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Now that the U.S. Fed‘s quantitative easing decision is out of the way, it seems like the markets have shifted their attention back to the euro zone. Let’s see how the infamous PIGS, or Portugal, Ireland, Greece, and Spain, are faring against the big, bad wolf named sovereign debt, shall we?


Portugal had the spotlight last Wednesday as it held its bond auction for six and ten-year bonds. Many were skeptical if the government could stir up enough demand, but to everyone’s relief, it was able generate 1.242 billion EUR which was near the top of its 750 million EUR to 1.250 billion EUR target range.

However, in order to hit its targets, the government had to shell out record-high yields to attract investors. The government paid 6.156% for 6-year bonds and 6.806% for 10-year bonds! Good thing the yields are still below those in the secondary market where the difference between yields of 10-year bonds and similar German bunds have surged to over 7%!


Another sore spot of the euro zone is Ireland which has been nursing a whopping 14.4 billion EUR budget deficit as of October, up from September’s 13.4 billion EUR figure. Hah! Even an army of gold-producing leprechauns are gonna shake their heads in dismay over that!

Doubts on the country’s ability to pay its dues have been pushing Irish bond yields to record highs for the past couple of days. 10-year Irish bond yields soared above 8.7%, and its spread with the “relatively safe” German bunds widened to as much as 6.19%!

Of course, it also doesn’t help that Ireland’s government is in a sticky situation. Rumor has it that Prime Minister Brian Cowen’s coalition is walking on eggshells right now with its narrow lead as majority in the Parliament. Hmm, was this the reason why bond yields kept rising even after the government announced a package of 15 billion EUR in austerity measures last October 26?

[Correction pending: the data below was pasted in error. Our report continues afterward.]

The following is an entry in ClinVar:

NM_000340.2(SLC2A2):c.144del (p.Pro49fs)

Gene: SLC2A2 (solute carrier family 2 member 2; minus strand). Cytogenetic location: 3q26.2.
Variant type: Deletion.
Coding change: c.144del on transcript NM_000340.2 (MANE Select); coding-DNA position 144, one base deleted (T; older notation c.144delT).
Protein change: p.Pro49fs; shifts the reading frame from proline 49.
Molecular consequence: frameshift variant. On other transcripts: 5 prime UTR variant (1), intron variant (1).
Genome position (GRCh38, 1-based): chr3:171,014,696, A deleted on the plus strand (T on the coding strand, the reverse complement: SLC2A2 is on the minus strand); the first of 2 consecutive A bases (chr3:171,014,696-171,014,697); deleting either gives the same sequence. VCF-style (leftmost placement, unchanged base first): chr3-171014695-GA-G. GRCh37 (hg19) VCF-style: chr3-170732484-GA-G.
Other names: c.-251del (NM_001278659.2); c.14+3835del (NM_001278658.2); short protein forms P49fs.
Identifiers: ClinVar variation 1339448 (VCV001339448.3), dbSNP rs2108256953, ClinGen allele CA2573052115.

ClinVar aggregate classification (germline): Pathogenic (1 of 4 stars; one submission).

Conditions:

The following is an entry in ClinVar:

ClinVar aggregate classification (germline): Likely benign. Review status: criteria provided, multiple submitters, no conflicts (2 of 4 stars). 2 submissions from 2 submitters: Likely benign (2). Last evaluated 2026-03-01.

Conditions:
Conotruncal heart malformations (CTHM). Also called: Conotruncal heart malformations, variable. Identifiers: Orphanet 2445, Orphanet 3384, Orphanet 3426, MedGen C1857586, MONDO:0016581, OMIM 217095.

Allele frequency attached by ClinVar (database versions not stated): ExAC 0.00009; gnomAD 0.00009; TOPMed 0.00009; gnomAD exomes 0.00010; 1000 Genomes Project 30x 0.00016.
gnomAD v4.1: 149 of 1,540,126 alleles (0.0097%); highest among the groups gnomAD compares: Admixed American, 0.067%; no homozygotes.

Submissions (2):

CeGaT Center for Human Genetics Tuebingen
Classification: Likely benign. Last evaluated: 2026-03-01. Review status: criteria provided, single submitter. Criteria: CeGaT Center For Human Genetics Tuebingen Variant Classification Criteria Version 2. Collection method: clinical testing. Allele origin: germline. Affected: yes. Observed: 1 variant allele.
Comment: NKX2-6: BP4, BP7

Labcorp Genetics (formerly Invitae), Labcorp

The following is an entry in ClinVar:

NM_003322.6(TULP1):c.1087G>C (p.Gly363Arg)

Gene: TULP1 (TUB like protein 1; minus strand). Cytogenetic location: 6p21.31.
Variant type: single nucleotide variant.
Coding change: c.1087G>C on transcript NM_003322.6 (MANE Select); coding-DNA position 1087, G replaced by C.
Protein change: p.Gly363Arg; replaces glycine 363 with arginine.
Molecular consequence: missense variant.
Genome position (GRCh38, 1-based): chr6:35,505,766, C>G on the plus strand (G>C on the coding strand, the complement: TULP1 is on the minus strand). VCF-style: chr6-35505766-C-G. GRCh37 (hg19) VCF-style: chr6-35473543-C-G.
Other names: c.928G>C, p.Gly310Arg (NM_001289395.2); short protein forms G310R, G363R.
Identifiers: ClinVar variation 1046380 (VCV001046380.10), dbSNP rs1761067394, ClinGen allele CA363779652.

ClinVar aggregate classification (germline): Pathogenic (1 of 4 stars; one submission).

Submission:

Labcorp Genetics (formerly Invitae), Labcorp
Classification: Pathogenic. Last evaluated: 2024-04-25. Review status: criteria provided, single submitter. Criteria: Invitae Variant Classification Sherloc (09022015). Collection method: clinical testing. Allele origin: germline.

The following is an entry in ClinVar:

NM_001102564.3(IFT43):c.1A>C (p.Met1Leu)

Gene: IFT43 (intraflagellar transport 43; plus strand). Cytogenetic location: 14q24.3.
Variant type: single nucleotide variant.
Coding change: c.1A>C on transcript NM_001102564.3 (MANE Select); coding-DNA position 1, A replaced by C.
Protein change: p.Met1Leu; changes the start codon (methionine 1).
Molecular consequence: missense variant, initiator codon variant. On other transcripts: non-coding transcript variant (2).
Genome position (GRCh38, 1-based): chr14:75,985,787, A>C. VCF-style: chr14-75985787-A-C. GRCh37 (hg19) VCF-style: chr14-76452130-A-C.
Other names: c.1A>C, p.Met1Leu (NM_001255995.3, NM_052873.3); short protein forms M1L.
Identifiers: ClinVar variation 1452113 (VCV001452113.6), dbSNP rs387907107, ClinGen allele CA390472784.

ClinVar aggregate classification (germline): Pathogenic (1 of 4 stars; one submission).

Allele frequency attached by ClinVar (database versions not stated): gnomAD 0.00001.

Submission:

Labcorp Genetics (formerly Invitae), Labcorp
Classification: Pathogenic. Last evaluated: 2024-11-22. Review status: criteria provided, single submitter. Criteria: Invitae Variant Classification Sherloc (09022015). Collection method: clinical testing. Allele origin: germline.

If parliament fails to implement its austerity measures on time, then we might just see the Irish bond yields continue to rise in the markets. This would increase the government’s already swelled budget deficit, and restart another vicious debt-cycle that would have EU, IMF, and Irish officials discussing another bailout request!


Last Tuesday, Greece enjoyed/suffered (depending on how you look at it) the same fate as Portugal on its bond auction.

The Greek debt agency accepted the bid of 4.82% yield for 26-week Treasury bills in order to raise 36 million EUR, which was higher than what it settled for back in October at 4.54%. But I guess beggars can’t be choosers, eh?

Some naysayers think that Greece is lucky enough to have gotten as much moolah despite the political uncertainty brought about by Sunday’s municipal elections. The auction did little help to narrow spreads though. At the end day, the spread between 10-year Greek bonds and German bunds was up 26-basis points to 11.71%.


Lastly, let’s take a look at our amigos over at Spain.

Investors are concerned as to whether Spain can make good on its blood promise to repay its debt. Yield spreads between Spanish and German 10-year bonds are now at 4.50%, after sitting at just over 4.0% a month ago.

Remember, widening yield spreads signal hesitancy from traders on purchasing bonds. The bigger the spread, the more likely traders believe that the government may just default on its debt.

As spreads rise, more investors will worry that Spain will have difficulty in raising funds in the near future. And trust me, the sheer size of Spain’s funding requirements is something that should not be ignored. According to my market spies, Spain’s funding requirements are TRIPLE that of Ireland and Portugal combined, at a massive 350 billion EUR.

If Spain has problems raising funding, where will it get the money that it so desperately needs? That’s right – straight out of the emergency fund that the EU and IMF have put aside.

So as you can see, things are looking a little muddy right now for PIGS (Okay, that was a bad joke). Interestingly enough, it was just about this time last year when Greece’s problems first propped into the market. If these countries continue to show more fiscal problems in the near future, could we see the euro tumbled down the charts yet again?